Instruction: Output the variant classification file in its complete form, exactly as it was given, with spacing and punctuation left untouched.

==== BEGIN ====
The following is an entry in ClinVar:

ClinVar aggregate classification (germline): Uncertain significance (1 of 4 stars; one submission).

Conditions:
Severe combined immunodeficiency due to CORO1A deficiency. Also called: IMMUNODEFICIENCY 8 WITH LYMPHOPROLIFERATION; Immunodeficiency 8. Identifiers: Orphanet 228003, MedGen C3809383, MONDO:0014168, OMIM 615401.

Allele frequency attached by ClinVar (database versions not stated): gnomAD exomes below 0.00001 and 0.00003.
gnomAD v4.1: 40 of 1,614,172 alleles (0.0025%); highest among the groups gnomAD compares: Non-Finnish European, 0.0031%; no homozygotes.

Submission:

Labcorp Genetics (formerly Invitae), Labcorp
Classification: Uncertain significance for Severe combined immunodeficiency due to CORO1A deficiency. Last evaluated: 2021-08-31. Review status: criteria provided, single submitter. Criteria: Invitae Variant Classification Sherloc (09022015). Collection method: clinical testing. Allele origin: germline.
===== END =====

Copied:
The following is an entry in ClinVar:

ClinVar aggregate classification (germline): Uncertain significance (1 of 4 stars; one submission).

Conditions:
Severe combined immunodeficiency due to CORO1A deficiency. Also called: IMMUNODEFICIENCY 8 WITH LYMPHOPROLIFERATION; Immunodeficiency 8. Identifiers: Orphanet 228003, MedGen C3809383, MONDO:0014168, OMIM 615401.

Allele frequency attached by ClinVar (database versions not stated): gnomAD exomes below 0.00001 and 0.00003.
gnomAD v4.1: 40 of 1,614,172 alleles (0.0025%); highest among the groups gnomAD compares: Non-Finnish European, 0.0031%; no homozygotes.

Submission:

Labcorp Genetics (formerly Invitae), Labcorp
Classification: Uncertain significance for Severe combined immunodeficiency due to CORO1A deficiency. Last evaluated: 2021-08-31. Review status: criteria provided, single submitter. Criteria: Invitae Variant Classification Sherloc (09022015). Collection method: clinical testing. Allele origin: germline.